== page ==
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10 posts from June 2014

A Brand is Maintained by its Behavior and its Ability to Learn

Branding is mistakenly seen as image building. Branding is actually an outcome of the way a company behaves. If all the employees understand the values which drive the brand, they will know how to behave in any circumstance. Tq140613ed

Your customers expect your brand to learn, adapt and evolve over time. That's why your processes have to be flexible and frequently updated. So when you create a belief system, you have to include how your brand learns and how that learning is used.

Warc: 'Belief Systems' Guide Brands, 2014-May-16, interview with Shaun Nichols, vp/integrated content marketing at Dr Pepper Snapple Group

Having a "belief system" can thus prepare brands for the loss of control that comes with engaging consumers on digital platforms where two-way conversation is the norm, she argued.

"What we realised is that our role is not to lose sight of what our brand belief is, but … to conform with what our brand behaviours are."

Understanding how a brand should behave, alongside the main principles underpinning its communications, therefore lets marketers make progress at both the mass-market level and with smaller, more targeted, groups.

"For years we've all been saying we want to be out there in those niches players, we want to be doing that, but we didn't quite know what the message should be," Nichols said.

Catching sight of patterns that control us

One of the most important steps in innovation is seeing the patterns that confine us. Tq140609edThat's why it's so important to listen to people who question conventional wisdom and the status quo. They may not be right but they are most probably signalling some previously unnoticed pattern.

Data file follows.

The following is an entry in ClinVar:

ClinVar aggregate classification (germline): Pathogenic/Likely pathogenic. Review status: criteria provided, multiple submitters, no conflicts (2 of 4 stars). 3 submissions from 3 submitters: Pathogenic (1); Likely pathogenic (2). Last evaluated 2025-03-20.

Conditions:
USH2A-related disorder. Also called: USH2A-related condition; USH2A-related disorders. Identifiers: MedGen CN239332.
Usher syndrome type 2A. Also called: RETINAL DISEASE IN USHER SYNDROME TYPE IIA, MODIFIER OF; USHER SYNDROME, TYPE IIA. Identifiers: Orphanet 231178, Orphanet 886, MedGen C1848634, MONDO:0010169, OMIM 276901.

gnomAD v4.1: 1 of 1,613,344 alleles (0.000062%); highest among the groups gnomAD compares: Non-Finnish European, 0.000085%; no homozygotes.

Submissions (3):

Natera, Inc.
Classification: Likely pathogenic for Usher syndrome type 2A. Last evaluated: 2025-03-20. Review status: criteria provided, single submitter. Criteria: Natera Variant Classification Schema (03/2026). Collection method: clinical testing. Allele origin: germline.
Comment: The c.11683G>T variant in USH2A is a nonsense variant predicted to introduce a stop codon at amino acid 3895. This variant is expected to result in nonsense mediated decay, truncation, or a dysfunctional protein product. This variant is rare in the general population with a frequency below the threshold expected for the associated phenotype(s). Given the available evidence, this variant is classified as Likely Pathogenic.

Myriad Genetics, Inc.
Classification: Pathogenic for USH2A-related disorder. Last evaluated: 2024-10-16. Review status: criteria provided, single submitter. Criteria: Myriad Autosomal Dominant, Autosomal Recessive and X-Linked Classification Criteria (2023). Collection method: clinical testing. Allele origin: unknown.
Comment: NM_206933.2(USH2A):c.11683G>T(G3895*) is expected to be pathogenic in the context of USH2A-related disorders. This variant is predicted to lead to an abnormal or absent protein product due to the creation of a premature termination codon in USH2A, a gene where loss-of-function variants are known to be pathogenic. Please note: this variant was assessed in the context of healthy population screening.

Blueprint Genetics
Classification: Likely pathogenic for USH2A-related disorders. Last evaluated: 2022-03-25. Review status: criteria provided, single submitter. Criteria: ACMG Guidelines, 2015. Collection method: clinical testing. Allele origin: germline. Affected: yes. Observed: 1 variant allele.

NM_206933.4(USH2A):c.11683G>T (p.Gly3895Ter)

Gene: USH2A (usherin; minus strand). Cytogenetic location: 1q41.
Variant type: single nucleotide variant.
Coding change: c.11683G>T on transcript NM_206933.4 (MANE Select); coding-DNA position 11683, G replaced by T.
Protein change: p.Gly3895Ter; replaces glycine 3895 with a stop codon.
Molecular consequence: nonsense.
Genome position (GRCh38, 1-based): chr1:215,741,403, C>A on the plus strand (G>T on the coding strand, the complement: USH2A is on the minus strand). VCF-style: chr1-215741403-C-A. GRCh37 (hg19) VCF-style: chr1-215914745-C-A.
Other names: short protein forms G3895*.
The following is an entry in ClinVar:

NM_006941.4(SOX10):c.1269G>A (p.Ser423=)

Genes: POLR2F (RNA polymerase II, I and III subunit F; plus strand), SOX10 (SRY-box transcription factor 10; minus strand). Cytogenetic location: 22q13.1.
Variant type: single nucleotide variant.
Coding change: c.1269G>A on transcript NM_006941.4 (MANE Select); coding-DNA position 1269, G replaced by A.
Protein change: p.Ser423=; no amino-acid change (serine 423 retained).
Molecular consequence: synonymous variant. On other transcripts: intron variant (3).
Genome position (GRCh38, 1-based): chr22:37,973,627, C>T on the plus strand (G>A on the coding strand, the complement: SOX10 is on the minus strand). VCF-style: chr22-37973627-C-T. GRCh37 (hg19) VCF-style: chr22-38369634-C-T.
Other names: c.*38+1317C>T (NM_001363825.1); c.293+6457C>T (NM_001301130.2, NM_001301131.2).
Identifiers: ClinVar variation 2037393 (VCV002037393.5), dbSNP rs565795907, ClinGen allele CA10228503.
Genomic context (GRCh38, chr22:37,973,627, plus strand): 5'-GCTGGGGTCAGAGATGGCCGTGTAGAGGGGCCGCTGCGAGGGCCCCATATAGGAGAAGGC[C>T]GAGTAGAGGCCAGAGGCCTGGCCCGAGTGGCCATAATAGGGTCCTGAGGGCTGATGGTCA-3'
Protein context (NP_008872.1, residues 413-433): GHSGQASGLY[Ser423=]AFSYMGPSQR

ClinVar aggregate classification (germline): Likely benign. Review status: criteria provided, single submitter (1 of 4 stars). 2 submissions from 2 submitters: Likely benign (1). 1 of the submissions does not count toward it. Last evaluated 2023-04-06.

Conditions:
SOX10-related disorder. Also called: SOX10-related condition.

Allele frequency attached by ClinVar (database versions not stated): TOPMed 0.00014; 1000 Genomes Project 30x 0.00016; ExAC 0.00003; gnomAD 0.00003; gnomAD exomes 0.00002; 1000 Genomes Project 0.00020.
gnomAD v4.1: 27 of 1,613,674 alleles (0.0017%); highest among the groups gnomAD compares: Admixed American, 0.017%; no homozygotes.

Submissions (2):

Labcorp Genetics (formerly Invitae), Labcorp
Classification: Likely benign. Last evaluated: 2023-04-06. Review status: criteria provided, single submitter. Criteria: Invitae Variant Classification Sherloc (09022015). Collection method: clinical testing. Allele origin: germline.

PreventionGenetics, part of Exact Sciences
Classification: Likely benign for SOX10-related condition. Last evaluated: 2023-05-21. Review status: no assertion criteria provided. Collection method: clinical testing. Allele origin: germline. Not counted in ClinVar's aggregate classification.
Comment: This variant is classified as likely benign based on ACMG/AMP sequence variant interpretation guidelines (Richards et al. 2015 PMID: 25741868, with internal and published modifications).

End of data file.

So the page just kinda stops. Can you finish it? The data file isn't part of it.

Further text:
The New Yorker: The Woman Who Coined the Term White Privilege, 2014-May-13, interview of Peggy McIntosh by Joshua Rothman

In order to understand the way privilege works, you have to be able to see patterns and systems in social life, but you also have to care about individual experiences. I think one’s own individual experience is sacred. Testifying to it is very important—but so is seeing that it is set within a framework outside of one’s personal experience that is much bigger, and has repetitive statistical patterns in it.

Is that the challenge—or the usefulness—of the idea of privilege, as you see it? That it asks you to combine an individual view of life with an abstract one?

When Tal Fortgang was told, “Check your privilege”—which is a flip, get-with-it kind of statement—it infuriated him, because he didn’t want to see himself systematically. But what I believe is that everybody has a combination of unearned advantage and unearned disadvantage in life. Whiteness is just one of the many variables that one can look at, starting with, for example, one’s place in the birth order, or your body type, or your athletic abilities, or your relationship to written and spoken words, or your parents’ places of origin, or your parents’ relationship to education and to English, or what is projected onto your religious or ethnic background. We’re all put ahead and behind by the circumstances of our birth. We all have a combination of both. And it changes minute by minute, depending on where we are, who we’re seeing, or what we’re required to do.

Learn how to drive your own brain

No two brains are alike, but the principles of operations are becoming well known. Tq140606ddWhen I get a new computer or an unfamiliar applications, I usually try to operate it a few days without looking at the manual. Then I sit down with the manual and really dig in. I learn about functions I never knew existed. Is there some function of your brain that isn't being used?

Farnam Street: 12 Things We Know About How the Brain Works, 2013-Mar-20 by Shane Parrish

Babies are the model of how we learn—not by passive reaction to the environment but by active testing through observation, hypothesis, experiment, and conclusion. Babies methodically do experiments on objects, for example, to see what they will do.